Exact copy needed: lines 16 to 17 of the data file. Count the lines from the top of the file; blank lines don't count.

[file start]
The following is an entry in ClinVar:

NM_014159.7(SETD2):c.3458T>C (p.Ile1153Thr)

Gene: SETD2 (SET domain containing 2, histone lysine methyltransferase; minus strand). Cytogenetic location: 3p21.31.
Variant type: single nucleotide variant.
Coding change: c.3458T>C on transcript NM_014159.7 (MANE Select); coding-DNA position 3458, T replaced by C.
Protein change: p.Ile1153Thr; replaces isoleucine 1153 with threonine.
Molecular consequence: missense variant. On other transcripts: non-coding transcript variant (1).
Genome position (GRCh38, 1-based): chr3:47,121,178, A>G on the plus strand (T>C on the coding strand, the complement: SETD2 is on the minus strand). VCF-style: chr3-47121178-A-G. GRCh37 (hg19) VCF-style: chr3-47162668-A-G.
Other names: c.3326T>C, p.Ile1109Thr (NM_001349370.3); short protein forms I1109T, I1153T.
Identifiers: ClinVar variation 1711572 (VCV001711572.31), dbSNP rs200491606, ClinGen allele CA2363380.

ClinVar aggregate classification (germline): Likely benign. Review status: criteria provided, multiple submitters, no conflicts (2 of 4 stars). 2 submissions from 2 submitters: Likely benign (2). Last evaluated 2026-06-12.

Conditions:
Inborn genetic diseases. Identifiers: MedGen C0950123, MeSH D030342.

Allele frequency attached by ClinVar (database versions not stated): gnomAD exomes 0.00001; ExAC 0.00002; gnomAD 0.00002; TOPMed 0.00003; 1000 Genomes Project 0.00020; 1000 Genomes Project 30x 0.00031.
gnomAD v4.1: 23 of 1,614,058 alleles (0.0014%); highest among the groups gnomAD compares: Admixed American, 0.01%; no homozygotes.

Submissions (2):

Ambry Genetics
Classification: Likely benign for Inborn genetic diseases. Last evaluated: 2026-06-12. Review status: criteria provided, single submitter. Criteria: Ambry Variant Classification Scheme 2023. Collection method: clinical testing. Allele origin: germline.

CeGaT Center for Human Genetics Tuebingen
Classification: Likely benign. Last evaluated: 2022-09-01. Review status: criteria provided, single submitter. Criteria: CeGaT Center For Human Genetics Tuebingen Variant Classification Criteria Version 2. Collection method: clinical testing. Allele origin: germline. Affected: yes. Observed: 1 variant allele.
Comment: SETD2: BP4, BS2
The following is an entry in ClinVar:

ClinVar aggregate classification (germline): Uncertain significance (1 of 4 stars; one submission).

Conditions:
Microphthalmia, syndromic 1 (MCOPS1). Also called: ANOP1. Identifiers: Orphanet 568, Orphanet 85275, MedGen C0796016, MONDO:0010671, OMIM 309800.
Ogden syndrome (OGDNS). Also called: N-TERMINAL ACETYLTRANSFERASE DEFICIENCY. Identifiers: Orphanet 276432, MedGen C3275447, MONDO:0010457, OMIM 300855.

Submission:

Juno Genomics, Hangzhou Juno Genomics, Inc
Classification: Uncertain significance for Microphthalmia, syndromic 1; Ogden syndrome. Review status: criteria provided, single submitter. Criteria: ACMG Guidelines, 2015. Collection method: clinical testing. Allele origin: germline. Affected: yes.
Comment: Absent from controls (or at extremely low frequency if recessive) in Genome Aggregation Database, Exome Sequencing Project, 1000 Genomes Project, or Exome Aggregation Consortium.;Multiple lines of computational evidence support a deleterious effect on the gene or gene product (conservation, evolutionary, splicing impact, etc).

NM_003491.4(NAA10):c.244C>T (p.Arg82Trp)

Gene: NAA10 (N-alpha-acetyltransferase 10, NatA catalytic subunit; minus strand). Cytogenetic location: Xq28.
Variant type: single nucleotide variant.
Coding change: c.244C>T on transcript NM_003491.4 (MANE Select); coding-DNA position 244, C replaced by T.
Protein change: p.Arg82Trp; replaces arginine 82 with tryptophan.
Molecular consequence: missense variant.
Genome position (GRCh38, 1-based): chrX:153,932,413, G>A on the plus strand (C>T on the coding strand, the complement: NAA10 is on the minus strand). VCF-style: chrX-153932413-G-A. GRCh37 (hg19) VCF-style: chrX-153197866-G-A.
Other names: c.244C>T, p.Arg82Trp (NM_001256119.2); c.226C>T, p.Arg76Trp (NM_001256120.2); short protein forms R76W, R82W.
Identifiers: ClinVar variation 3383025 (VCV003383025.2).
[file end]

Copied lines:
Submissions (2):

Ambry Genetics